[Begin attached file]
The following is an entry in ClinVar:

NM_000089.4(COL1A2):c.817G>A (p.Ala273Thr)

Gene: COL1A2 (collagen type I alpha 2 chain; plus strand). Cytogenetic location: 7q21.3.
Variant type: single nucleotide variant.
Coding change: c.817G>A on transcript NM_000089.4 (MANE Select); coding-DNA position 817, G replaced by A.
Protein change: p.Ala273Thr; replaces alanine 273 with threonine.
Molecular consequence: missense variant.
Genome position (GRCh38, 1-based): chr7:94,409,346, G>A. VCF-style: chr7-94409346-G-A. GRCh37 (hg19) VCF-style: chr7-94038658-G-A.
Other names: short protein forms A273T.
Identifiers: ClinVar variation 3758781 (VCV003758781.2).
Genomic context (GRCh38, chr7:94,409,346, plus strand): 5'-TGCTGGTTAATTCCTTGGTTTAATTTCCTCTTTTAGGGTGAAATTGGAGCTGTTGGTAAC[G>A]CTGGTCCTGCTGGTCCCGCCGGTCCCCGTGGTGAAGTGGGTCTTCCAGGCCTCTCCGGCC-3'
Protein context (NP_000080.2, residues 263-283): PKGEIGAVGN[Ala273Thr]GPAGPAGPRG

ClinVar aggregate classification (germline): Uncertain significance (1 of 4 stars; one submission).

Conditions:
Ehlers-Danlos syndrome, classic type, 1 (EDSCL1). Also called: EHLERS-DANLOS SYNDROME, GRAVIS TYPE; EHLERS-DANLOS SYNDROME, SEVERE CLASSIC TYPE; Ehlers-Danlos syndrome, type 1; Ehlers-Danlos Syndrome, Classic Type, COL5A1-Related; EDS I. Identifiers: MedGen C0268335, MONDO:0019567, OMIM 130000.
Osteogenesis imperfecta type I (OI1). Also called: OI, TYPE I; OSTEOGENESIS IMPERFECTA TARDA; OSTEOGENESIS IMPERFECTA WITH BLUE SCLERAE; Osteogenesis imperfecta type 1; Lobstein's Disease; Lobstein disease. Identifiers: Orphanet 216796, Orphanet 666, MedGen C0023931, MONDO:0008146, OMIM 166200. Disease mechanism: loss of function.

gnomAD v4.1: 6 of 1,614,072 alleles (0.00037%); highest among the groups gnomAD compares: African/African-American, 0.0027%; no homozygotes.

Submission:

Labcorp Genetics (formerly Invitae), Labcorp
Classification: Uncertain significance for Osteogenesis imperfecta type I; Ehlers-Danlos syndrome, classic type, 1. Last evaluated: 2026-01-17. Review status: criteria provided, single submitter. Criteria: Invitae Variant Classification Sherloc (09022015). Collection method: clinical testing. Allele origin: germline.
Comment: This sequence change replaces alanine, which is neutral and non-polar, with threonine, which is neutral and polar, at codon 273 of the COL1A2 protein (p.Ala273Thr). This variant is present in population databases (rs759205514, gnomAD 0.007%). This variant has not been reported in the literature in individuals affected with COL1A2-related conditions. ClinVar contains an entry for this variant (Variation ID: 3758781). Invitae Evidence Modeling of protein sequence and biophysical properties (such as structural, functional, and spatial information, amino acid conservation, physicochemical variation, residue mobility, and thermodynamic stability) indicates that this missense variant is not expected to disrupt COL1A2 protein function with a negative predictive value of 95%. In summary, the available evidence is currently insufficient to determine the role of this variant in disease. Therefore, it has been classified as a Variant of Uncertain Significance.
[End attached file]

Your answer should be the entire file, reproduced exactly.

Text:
The following is an entry in ClinVar:

NM_000089.4(COL1A2):c.817G>A (p.Ala273Thr)

Gene: COL1A2 (collagen type I alpha 2 chain; plus strand). Cytogenetic location: 7q21.3.
Variant type: single nucleotide variant.
Coding change: c.817G>A on transcript NM_000089.4 (MANE Select); coding-DNA position 817, G replaced by A.
Protein change: p.Ala273Thr; replaces alanine 273 with threonine.
Molecular consequence: missense variant.
Genome position (GRCh38, 1-based): chr7:94,409,346, G>A. VCF-style: chr7-94409346-G-A. GRCh37 (hg19) VCF-style: chr7-94038658-G-A.
Other names: short protein forms A273T.
Identifiers: ClinVar variation 3758781 (VCV003758781.2).
Genomic context (GRCh38, chr7:94,409,346, plus strand): 5'-TGCTGGTTAATTCCTTGGTTTAATTTCCTCTTTTAGGGTGAAATTGGAGCTGTTGGTAAC[G>A]CTGGTCCTGCTGGTCCCGCCGGTCCCCGTGGTGAAGTGGGTCTTCCAGGCCTCTCCGGCC-3'
Protein context (NP_000080.2, residues 263-283): PKGEIGAVGN[Ala273Thr]GPAGPAGPRG

ClinVar aggregate classification (germline): Uncertain significance (1 of 4 stars; one submission).

Conditions:
Ehlers-Danlos syndrome, classic type, 1 (EDSCL1). Also called: EHLERS-DANLOS SYNDROME, GRAVIS TYPE; EHLERS-DANLOS SYNDROME, SEVERE CLASSIC TYPE; Ehlers-Danlos syndrome, type 1; Ehlers-Danlos Syndrome, Classic Type, COL5A1-Related; EDS I. Identifiers: MedGen C0268335, MONDO:0019567, OMIM 130000.
Osteogenesis imperfecta type I (OI1). Also called: OI, TYPE I; OSTEOGENESIS IMPERFECTA TARDA; OSTEOGENESIS IMPERFECTA WITH BLUE SCLERAE; Osteogenesis imperfecta type 1; Lobstein's Disease; Lobstein disease. Identifiers: Orphanet 216796, Orphanet 666, MedGen C0023931, MONDO:0008146, OMIM 166200. Disease mechanism: loss of function.

gnomAD v4.1: 6 of 1,614,072 alleles (0.00037%); highest among the groups gnomAD compares: African/African-American, 0.0027%; no homozygotes.

Submission:

Labcorp Genetics (formerly Invitae), Labcorp
Classification: Uncertain significance for Osteogenesis imperfecta type I; Ehlers-Danlos syndrome, classic type, 1. Last evaluated: 2026-01-17. Review status: criteria provided, single submitter. Criteria: Invitae Variant Classification Sherloc (09022015). Collection method: clinical testing. Allele origin: germline.
Comment: This sequence change replaces alanine, which is neutral and non-polar, with threonine, which is neutral and polar, at codon 273 of the COL1A2 protein (p.Ala273Thr). This variant is present in population databases (rs759205514, gnomAD 0.007%). This variant has not been reported in the literature in individuals affected with COL1A2-related conditions. ClinVar contains an entry for this variant (Variation ID: 3758781). Invitae Evidence Modeling of protein sequence and biophysical properties (such as structural, functional, and spatial information, amino acid conservation, physicochemical variation, residue mobility, and thermodynamic stability) indicates that this missense variant is not expected to disrupt COL1A2 protein function with a negative predictive value of 95%. In summary, the available evidence is currently insufficient to determine the role of this variant in disease. Therefore, it has been classified as a Variant of Uncertain Significance.